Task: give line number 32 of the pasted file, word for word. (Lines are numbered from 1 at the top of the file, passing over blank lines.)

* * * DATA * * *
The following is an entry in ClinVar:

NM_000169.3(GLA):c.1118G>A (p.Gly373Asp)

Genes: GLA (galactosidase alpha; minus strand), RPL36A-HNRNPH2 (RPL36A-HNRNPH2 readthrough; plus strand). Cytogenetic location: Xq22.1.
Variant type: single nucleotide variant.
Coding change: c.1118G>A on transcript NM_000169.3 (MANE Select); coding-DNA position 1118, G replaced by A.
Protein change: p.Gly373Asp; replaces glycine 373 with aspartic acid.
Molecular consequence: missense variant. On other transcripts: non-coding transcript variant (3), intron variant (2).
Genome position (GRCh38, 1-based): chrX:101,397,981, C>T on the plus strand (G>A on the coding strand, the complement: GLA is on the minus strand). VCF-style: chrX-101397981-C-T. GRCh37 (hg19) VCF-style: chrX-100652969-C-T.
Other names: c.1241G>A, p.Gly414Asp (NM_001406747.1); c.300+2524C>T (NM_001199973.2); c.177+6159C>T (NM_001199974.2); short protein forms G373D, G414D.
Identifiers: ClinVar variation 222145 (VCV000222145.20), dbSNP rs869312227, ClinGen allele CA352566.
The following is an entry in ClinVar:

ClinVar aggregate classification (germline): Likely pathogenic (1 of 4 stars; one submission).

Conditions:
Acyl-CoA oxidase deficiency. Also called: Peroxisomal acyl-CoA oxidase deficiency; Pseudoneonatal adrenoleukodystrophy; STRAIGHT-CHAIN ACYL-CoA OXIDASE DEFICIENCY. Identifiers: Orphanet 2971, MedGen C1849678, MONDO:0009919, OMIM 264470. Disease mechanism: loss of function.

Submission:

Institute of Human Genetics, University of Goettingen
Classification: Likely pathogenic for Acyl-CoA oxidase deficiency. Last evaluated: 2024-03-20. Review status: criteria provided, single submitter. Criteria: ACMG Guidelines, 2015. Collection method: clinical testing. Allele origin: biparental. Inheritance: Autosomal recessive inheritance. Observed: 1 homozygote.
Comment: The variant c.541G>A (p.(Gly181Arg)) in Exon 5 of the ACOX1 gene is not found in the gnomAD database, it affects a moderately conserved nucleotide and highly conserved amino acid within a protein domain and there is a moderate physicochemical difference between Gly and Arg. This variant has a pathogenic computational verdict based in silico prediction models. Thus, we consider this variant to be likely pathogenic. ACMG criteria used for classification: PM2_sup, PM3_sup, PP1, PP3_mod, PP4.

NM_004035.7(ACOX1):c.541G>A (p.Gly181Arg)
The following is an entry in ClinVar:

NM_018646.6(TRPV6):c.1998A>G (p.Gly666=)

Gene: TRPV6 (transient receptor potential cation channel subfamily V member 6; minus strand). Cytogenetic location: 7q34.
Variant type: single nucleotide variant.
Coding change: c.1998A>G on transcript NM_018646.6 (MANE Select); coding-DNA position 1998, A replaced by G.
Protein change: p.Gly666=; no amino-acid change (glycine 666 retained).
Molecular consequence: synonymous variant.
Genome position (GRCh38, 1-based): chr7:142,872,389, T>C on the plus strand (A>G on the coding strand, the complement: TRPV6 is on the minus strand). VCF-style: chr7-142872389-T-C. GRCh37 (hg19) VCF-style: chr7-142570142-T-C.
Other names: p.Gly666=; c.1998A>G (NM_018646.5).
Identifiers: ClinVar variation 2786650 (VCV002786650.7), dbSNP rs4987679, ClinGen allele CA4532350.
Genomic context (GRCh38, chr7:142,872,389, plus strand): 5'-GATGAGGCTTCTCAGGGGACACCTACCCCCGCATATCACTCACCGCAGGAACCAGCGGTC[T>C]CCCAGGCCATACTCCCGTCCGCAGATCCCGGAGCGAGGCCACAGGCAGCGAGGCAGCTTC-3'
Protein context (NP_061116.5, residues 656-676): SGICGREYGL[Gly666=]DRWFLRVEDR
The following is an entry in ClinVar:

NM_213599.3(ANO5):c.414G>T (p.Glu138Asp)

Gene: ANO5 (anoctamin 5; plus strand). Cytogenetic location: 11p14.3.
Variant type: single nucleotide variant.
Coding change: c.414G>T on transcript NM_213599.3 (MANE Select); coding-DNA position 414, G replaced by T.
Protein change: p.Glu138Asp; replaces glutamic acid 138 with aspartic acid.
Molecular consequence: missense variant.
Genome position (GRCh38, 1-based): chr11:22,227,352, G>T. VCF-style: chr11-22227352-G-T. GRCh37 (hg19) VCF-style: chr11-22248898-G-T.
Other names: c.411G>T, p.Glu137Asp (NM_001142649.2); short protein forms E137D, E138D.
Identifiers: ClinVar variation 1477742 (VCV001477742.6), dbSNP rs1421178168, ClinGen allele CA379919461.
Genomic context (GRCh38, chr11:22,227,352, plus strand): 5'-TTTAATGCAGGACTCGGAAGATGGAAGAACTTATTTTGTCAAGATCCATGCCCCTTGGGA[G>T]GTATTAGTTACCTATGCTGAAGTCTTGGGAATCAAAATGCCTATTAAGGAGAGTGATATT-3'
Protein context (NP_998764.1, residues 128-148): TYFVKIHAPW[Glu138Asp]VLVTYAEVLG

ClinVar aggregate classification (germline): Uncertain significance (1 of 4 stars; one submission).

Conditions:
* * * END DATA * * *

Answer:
The following is an entry in ClinVar: